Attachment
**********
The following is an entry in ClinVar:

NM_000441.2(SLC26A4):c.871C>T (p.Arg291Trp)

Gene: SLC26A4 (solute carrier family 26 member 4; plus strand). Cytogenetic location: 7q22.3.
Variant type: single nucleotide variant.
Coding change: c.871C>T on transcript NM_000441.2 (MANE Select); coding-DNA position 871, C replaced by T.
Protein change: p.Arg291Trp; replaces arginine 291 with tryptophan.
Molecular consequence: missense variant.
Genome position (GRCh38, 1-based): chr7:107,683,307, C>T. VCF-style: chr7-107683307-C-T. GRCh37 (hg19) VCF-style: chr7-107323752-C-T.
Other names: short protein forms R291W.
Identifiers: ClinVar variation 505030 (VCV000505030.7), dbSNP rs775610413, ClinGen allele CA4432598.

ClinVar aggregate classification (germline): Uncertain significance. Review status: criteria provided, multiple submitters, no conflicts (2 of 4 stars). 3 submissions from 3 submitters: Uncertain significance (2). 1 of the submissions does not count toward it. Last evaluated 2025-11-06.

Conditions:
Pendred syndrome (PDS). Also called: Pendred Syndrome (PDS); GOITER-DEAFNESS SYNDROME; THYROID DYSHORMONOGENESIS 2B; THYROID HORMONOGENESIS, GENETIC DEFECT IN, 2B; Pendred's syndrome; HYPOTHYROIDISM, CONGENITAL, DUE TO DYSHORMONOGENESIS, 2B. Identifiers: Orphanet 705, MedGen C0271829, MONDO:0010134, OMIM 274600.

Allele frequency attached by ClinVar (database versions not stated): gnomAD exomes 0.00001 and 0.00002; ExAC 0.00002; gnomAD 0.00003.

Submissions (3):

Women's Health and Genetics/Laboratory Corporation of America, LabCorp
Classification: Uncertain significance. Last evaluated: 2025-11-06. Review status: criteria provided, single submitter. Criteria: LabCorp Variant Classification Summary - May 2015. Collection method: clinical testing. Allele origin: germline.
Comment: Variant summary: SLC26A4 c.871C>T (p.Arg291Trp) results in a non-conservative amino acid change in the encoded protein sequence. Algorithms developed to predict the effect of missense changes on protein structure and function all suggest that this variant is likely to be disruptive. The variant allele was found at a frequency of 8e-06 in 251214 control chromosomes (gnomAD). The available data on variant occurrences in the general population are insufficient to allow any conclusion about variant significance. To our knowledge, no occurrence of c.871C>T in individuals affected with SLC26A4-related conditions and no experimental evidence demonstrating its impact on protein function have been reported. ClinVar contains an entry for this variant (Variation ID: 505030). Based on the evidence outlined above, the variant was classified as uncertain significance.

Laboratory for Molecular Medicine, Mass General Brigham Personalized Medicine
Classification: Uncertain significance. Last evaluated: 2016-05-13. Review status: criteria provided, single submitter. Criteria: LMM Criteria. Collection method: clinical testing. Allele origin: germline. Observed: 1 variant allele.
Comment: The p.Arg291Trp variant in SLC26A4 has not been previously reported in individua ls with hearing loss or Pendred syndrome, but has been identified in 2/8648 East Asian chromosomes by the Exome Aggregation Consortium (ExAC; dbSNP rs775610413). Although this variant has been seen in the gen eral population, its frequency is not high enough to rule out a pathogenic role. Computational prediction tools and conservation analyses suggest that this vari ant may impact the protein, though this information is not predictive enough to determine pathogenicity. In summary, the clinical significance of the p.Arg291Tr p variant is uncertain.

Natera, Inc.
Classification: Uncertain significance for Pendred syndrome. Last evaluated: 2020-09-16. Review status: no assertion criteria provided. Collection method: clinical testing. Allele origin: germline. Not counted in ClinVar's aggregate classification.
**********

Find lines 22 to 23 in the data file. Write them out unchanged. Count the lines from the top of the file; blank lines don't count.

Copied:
Natera, Inc.
Classification: Uncertain significance for Pendred syndrome. Last evaluated: 2020-09-16. Review status: no assertion criteria provided. Collection method: clinical testing. Allele origin: germline. Not counted in ClinVar's aggregate classification.